I was inspired by the "first race attack" thread when people chimed in with what you have to do and what you are not supposed to do. We have all heard roughly the same advice, and most of the time, it is exactly that - good advice. But do any of you have any stories of how you ignored good advice and it was for the best?
"Never attack on a downhill" - I have heard this many times but I can honestly say that I have initiated breaks a number of times on downhills (when most people are resting after pedaling UP the hill on the other side) and in fact, my last road race win was due to me separating from the pack on a 35 mph decent, and then holding off the pack on the final miles. I can honestly say that while it is generally good advice, telling a person to not attack on a downhill can limit their options unnecessarily.
"Save it for the sprint" - Again, speaking from experience as I once won four consecutive races (on the same course) jumping from 1k out. Week after week, I decided not to wait for the sprint, and it panned out for me every time. Waterrockets has practically made a career and I think is patenting the move. In fact, if more people DIDN'T believe the save it for the sprint mentality or the "I'm not going to chase that down" hesitation, I probably wouldn't have won those four in a row. But I guess I am trying to say that you don't always have to save it for the sprint.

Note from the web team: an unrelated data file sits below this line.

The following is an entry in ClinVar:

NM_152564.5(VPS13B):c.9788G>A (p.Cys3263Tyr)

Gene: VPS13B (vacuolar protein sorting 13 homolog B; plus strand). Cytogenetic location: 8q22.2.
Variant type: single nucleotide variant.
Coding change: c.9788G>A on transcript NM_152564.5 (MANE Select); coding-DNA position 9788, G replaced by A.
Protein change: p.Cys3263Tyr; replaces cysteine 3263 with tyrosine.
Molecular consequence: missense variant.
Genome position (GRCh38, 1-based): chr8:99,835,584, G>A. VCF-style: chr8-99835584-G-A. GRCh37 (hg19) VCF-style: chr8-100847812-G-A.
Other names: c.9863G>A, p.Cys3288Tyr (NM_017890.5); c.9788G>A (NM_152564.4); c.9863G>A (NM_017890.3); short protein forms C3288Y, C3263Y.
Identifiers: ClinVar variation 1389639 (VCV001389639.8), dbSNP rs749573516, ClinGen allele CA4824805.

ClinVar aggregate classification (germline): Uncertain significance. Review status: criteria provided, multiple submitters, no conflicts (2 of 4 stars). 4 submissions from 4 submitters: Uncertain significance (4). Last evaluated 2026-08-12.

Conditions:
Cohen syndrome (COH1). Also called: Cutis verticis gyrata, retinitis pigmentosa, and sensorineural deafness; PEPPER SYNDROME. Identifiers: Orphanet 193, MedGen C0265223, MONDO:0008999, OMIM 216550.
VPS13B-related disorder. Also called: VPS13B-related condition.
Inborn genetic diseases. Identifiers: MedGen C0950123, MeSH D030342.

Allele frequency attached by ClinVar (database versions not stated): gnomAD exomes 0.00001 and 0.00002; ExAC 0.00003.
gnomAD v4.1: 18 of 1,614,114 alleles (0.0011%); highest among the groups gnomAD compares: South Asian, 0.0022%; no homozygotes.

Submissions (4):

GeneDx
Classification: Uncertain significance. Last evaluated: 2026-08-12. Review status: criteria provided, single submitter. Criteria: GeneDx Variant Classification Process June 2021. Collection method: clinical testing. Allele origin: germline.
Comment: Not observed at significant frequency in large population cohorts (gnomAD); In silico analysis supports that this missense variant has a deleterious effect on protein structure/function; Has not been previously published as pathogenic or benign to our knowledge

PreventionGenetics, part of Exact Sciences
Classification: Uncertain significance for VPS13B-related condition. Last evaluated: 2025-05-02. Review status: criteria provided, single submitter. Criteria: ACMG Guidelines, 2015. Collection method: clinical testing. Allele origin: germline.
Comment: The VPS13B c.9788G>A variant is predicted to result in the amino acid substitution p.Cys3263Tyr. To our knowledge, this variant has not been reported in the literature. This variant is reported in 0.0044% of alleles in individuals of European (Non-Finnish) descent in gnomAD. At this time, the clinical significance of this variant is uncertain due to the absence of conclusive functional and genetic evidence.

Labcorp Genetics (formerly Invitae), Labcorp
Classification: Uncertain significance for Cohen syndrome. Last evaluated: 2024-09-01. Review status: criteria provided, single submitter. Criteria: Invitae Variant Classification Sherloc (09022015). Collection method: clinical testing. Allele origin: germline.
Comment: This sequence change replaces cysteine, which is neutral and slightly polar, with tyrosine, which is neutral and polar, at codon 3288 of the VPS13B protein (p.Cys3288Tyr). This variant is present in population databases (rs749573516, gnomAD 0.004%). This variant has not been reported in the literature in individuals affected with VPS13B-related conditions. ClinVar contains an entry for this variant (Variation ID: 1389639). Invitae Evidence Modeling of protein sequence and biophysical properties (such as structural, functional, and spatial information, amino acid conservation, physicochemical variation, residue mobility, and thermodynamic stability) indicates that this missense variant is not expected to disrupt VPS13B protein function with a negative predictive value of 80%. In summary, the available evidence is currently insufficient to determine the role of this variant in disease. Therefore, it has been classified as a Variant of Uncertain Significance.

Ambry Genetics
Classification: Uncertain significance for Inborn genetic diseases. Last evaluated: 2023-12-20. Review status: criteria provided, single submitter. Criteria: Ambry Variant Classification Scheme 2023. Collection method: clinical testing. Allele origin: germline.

"Attack all out, and don't look back. Don't stop until you get caught." - I am an attacking fiend. But I will be the first to tell you that not all of my attacks are created equal. Sometimes I don't go all out. I want a breakaway partner to bridge. Maybe I want to see how the field will react when I put in a REAL strong attack. And I just don't want to blow up because I do have a limited number of matches. Other times, I will be in the early stages of a breakaway, but I don't like the composition, and so I pull the plug long before we are caught. I do it to conserve energy, because I don't believe that the conventional wisdom is always correct.
"You must stay at the front of the pack." - I admit, I don't have a lot of experience with disproving this one. I like to stay near the front because I am always patrolling for a chance to get away from the pack, and I don't have the anaerobic capacity to deal with accordion effect. Also, over the years, I have learned how to be near the front and generally stay there 90% of the time that I want to be there. But I have to believe that just for shear dynamics, it must be better for SOME people to not be at the front. Look at McEwen. You never see him until the last miles. I would assume that most people who fancy themselves sprinters would be just fine NOT wasting energy holding position and just being towed around. Is staying at/near the front of the pack another one of those lies?
Do you guys have others?